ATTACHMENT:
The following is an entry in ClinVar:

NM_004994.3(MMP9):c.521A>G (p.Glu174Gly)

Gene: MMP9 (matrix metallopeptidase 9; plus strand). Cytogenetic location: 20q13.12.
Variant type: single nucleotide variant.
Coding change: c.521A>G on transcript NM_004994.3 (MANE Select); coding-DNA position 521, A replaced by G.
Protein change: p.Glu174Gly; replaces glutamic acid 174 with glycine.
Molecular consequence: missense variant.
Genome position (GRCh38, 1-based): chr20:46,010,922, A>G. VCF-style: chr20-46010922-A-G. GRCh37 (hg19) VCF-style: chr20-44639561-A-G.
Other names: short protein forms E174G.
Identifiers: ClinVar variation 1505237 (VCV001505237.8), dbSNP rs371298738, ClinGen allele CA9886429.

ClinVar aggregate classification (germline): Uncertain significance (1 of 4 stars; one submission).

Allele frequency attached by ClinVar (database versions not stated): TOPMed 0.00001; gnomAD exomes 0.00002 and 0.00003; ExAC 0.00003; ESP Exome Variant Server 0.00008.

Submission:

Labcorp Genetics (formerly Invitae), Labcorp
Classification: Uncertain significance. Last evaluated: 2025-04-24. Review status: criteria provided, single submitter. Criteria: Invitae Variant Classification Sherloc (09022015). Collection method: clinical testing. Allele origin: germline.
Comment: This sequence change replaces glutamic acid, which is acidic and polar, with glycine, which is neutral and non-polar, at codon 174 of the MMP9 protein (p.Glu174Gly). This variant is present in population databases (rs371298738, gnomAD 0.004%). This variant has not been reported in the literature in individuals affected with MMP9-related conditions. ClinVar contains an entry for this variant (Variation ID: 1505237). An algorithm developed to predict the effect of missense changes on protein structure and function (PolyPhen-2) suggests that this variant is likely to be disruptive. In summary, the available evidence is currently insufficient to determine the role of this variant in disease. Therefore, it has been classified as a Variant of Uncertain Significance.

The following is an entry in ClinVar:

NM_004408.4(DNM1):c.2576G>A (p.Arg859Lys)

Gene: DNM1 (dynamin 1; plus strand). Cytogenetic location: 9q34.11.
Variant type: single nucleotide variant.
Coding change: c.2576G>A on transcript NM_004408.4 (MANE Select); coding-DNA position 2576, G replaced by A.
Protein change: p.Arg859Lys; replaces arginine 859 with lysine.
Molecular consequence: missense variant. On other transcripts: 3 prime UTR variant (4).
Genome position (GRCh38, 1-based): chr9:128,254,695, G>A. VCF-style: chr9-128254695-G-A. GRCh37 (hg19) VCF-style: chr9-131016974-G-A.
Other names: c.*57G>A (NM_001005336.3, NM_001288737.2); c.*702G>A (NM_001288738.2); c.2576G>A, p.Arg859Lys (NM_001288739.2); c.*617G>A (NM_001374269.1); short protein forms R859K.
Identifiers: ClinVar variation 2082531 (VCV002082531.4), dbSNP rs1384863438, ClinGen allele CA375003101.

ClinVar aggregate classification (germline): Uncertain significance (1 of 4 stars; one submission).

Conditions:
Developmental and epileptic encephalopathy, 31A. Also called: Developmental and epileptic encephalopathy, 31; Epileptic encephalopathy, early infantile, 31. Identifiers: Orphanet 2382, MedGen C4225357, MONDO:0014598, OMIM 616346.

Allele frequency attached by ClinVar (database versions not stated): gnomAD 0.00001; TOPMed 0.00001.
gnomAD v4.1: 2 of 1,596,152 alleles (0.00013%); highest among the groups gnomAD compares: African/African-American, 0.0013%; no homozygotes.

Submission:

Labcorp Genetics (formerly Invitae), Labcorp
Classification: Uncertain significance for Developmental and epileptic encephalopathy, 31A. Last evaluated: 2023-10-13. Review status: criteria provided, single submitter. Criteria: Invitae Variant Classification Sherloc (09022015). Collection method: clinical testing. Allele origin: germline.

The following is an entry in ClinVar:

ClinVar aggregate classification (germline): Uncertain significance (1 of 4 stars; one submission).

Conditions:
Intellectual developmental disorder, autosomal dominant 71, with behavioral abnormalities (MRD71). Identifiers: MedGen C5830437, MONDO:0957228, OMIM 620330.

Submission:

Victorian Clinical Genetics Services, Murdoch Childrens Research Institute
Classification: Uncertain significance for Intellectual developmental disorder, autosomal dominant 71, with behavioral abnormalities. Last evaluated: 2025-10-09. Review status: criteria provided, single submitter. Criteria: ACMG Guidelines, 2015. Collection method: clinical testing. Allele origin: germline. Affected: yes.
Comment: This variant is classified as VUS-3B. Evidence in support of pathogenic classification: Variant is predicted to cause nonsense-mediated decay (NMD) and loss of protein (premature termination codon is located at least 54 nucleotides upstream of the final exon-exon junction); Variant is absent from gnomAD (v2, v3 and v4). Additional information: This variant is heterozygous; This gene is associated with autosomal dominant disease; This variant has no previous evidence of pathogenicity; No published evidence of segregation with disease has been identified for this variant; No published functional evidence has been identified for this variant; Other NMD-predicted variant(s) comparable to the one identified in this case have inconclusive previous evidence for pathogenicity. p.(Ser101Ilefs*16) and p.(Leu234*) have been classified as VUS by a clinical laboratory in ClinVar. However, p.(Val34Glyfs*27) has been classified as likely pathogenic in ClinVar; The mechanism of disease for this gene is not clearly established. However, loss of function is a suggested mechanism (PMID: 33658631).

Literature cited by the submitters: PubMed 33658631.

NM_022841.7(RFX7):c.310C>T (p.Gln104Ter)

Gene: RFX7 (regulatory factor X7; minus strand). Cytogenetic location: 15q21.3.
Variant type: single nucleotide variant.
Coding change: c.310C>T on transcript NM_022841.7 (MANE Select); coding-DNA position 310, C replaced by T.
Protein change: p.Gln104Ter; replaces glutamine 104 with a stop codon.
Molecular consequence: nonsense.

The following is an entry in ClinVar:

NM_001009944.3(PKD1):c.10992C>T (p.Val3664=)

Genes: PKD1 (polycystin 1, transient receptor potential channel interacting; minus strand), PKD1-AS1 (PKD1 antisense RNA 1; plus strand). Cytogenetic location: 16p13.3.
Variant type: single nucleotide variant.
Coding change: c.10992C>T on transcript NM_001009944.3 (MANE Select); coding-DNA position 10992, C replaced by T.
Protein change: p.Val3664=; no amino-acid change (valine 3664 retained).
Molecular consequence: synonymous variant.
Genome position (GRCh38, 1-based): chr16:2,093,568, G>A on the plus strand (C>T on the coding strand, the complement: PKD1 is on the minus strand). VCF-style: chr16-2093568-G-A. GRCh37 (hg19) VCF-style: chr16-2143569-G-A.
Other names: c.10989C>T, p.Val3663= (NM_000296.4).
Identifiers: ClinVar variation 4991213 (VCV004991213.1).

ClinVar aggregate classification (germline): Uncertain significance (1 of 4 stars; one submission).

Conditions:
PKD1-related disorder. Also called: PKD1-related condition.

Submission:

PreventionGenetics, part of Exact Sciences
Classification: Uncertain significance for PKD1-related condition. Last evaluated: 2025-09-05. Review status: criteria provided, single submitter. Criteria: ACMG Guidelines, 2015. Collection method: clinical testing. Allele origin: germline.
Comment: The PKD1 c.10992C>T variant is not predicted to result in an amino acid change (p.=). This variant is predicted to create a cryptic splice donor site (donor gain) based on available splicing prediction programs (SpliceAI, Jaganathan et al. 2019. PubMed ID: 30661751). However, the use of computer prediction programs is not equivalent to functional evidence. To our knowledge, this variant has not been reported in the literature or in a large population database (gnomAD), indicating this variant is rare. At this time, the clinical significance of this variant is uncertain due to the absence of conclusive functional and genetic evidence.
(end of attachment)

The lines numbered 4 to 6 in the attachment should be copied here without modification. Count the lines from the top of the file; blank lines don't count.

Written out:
Variant type: single nucleotide variant.
Coding change: c.521A>G on transcript NM_004994.3 (MANE Select); coding-DNA position 521, A replaced by G.
Protein change: p.Glu174Gly; replaces glutamic acid 174 with glycine.